Why Are the Democrats and the Spooks Suddenly so Ferociously Anti-Putin?
During Soviet years—the 1980s-- I was labeled “an enemy of the Soviet people” in a leading Russian magazine, and it became a badge of honor. I received it because of the work I did exposing Soviet lies, repression, and subversion, and because of the support for anti-Kremlin dissidents I helped organize. So I’m familiar with Russian deceits. And everyone else’s, for that matter. It’s an integral part of diplomacy and also of intelligence services’ routine. They deceive both their friends and enemies.
So I am not the least upset when Trump’s critics assail him for being soft on the Russian dictator, nor do I doubt Russian efforts to manipulate American politics. But I am not prepared to take seriously such criticism from people who for years lambasted those of us who advocated a tougher line on the Kremlin. Nor from the likes of Representative Adam Schiff, who falsely accused General Mike Flynn of kissing up to Putin, when Flynn had called Putin “an enemy” in print.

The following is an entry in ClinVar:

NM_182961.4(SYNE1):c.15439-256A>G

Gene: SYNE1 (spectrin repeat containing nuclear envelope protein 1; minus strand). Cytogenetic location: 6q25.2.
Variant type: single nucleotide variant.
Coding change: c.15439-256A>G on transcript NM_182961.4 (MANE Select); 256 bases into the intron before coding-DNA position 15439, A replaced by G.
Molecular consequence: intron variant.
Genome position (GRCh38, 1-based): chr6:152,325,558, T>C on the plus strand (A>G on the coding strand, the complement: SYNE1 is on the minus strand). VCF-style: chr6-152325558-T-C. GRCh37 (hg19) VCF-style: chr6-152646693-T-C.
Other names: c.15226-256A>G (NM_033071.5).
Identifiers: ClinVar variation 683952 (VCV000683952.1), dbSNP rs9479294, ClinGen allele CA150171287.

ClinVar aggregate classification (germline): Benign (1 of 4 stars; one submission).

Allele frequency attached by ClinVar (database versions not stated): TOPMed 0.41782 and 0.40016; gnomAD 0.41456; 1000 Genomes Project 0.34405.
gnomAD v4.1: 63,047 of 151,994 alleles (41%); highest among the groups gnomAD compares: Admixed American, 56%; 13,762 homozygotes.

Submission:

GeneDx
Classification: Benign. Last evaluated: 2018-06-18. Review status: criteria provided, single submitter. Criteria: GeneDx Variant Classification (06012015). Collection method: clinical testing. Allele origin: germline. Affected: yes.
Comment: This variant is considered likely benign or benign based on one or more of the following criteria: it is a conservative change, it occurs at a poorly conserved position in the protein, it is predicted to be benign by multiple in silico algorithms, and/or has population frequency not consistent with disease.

The Helsinki summit was an effort to revive détente. No one should be surprised, since Trump and Henry Kissinger have been friends for a long time, and no doubt have often discussed the possibility of a deal with Putin, with whom Kissinger has met multiple times. Do Trump’s critics oppose an effort to revive détente? If so, they are in direct conflict with the leaders of the EU and NATO, who favor better relations with the Kremlin. If it’s wrong for Trump to try to revive détente, isn’t it equally wrong for Merkel and Mogherini to promote it?
The anti-Trump-and-Russia crusade represents a fundamental change in Democratic Party foreign policy. Roger Simon has aptly termed it a political sex change transformation, since the Democrats have long called for closer cooperation with Moscow. Indeed, during the Reagan years, Senator Ted Kennedy, the de facto head of the Democratic establishment, secretly approached Soviet dictator Yuri Andropov to take an active role in American politics. Paul Kengor tells us
According to (KGB chief) Chebrikov, Kennedy suggested a number of PR moves to help the Soviets in terms of their public image with the American public. He reportedly believed that the Soviet problem was a communication problem, resulting from an inability to counter Reagan’s (not the USSR’s) “propaganda.” If only Americans could get through Reagan’s smokescreen and hear the Soviets’ peaceful intentions.
So, there was a plan, or at least a suggested plan, to hook up Andropov and other senior apparatchiks with the American media, where they could better present their message and make their case. Specifically, the names of Walter Cronkite and Barbara Walters are mentioned in the document. Also, Kennedy himself would travel to Moscow to meet with the dictator…